A spate of bad weather in Florida has impacted the state's crop of tomatoes, reducing the production by about 70 percent and nearly quadrupeling the price as the supply has dwindled. While some quick-service restaurant chains have been impacted, the tomato sauce supply and pricing will not be, as most of those products are sourced from California.
Domino's Pizza, for example, gets its sauce tomatoes and diced canned tomatoes for pizza toppings from California, said company spokesman Tim McIntyre. "We use very few tomatoes grown in Florida, so the freeze has no negative impact on Domino's Pizza whatsoever."
Brock Fillinger, co-founder and director of systems and supply for NAKEDpizza, said the chain has not had any major problems from the Florida freeze because it uses Roma tomatoes from Florida and Mexico for its fresh-sliced tomato topping. "We were able to make a seamless transition that didn't affect our business," he said.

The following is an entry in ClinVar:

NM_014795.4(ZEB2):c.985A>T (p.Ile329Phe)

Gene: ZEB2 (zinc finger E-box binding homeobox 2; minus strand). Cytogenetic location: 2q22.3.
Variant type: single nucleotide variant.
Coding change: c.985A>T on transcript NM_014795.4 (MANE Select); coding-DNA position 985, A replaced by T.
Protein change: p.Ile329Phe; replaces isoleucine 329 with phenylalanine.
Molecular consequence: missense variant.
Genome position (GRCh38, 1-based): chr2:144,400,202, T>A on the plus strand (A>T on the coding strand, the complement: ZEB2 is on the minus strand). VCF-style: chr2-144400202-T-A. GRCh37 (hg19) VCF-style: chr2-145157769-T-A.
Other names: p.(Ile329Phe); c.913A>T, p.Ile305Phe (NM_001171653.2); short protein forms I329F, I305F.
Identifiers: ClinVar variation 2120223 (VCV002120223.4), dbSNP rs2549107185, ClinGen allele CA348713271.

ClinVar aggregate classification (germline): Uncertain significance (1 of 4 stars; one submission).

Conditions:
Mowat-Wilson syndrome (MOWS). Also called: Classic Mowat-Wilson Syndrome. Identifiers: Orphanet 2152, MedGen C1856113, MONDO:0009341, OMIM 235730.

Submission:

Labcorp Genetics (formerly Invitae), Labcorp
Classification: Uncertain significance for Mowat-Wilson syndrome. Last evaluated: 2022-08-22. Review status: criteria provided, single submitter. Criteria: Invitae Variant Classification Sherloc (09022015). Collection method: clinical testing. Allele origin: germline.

Fillinger said the price of tomatoes for the New Orleans-based company has increased some "but not enough for us to consider removing the topping."
Reggie Brown, executive vice president of Florida Tomato Growers Exchange, told the Wall Street Journal that the price of tomatoes has almost quadrupled over this time last year, with a 25-pound box of tomatoes trading for $30 vs. $6.45 a year ago. Prices should fall by next month once crops in the southern portion of the state are harvested. The price of tomato-derived products should not be impacted, since California is the main producer for those products.